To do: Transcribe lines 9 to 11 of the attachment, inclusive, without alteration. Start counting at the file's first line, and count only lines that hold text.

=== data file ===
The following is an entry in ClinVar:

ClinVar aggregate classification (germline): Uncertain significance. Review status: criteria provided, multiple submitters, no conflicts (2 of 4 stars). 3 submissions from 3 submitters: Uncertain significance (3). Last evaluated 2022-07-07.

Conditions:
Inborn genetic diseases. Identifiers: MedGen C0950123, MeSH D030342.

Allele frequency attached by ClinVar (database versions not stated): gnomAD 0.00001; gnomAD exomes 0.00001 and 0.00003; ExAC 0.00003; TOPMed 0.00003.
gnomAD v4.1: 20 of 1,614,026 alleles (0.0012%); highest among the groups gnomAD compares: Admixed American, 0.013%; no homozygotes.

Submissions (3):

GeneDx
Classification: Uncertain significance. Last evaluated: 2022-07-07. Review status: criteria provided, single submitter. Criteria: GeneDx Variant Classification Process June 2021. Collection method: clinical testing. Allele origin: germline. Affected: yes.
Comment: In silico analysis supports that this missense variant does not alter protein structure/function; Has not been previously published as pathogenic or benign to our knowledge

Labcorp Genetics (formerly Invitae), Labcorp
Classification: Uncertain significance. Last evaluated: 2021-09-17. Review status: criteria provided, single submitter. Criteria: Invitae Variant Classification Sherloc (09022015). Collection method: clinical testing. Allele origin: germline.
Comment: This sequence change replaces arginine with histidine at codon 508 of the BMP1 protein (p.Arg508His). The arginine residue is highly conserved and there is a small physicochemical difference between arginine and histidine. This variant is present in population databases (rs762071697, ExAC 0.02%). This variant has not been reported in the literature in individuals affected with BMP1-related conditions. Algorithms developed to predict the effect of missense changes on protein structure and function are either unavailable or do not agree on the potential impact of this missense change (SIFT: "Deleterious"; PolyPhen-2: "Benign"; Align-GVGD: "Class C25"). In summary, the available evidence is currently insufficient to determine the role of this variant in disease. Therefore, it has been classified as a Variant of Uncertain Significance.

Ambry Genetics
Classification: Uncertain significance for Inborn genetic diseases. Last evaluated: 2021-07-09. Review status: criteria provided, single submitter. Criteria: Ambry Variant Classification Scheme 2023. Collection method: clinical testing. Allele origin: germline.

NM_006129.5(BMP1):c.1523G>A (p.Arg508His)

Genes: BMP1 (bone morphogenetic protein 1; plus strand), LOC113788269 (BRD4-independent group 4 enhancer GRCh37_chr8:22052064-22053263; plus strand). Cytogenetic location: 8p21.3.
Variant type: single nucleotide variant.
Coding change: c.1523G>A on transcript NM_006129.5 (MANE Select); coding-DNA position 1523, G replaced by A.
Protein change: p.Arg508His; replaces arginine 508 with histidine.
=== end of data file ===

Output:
Classification: Uncertain significance. Last evaluated: 2022-07-07. Review status: criteria provided, single submitter. Criteria: GeneDx Variant Classification Process June 2021. Collection method: clinical testing. Allele origin: germline. Affected: yes.
Comment: In silico analysis supports that this missense variant does not alter protein structure/function; Has not been previously published as pathogenic or benign to our knowledge

Labcorp Genetics (formerly Invitae), Labcorp